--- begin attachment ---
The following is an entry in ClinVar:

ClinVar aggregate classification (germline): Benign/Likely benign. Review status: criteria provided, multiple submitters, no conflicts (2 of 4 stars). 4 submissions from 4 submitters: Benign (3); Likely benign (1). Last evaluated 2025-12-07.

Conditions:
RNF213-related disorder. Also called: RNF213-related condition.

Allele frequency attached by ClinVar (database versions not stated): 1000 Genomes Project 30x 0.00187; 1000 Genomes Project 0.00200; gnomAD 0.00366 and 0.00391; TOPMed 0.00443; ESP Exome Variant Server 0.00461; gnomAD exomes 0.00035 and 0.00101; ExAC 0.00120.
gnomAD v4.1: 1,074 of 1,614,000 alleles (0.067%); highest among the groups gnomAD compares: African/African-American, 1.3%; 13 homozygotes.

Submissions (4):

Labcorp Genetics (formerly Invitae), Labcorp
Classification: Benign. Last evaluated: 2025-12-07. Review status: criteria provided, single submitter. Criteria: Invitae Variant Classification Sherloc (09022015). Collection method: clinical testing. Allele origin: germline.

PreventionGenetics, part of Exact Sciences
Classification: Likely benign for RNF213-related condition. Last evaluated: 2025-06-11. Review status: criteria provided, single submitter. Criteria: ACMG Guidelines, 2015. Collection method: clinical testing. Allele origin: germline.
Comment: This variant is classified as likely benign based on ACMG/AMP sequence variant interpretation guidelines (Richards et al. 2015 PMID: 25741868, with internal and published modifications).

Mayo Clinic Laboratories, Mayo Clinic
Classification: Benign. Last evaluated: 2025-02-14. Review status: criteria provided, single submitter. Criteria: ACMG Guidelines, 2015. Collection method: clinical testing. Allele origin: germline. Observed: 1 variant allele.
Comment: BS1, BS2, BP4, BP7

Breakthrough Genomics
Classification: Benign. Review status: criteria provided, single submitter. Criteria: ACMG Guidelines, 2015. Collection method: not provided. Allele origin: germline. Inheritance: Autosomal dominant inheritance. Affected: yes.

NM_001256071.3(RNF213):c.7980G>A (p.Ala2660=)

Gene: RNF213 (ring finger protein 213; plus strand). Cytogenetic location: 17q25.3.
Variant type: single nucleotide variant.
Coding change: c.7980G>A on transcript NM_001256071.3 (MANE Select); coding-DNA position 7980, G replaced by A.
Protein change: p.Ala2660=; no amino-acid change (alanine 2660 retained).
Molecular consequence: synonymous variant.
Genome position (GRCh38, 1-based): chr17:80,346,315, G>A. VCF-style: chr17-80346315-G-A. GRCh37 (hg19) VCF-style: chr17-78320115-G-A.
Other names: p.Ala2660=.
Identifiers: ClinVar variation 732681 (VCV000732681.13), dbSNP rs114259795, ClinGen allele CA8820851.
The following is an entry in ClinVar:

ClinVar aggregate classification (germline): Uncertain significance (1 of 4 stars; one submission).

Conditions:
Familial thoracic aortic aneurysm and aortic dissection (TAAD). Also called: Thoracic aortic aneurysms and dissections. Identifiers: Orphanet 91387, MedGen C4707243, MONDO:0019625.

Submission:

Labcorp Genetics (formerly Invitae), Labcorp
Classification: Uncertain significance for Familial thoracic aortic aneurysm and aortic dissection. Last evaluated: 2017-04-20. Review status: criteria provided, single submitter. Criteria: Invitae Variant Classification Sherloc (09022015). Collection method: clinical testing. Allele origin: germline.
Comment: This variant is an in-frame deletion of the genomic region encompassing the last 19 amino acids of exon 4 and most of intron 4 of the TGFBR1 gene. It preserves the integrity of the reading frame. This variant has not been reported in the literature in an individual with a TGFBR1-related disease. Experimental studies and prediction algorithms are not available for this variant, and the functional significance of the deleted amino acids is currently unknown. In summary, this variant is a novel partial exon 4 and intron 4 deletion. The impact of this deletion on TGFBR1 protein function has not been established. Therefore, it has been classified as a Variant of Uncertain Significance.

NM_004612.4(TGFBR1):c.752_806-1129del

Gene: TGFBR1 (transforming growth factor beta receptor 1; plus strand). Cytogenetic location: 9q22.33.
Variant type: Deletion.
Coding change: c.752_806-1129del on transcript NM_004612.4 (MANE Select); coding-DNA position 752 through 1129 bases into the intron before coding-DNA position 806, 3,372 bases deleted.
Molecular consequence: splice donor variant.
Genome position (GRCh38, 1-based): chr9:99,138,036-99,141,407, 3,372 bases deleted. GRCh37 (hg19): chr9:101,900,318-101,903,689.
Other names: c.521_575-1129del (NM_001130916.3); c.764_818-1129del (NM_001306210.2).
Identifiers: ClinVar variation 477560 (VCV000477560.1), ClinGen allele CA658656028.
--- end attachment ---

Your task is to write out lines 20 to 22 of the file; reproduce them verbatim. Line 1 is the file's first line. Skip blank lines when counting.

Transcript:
Variant type: single nucleotide variant.
Coding change: c.7980G>A on transcript NM_001256071.3 (MANE Select); coding-DNA position 7980, G replaced by A.
Protein change: p.Ala2660=; no amino-acid change (alanine 2660 retained).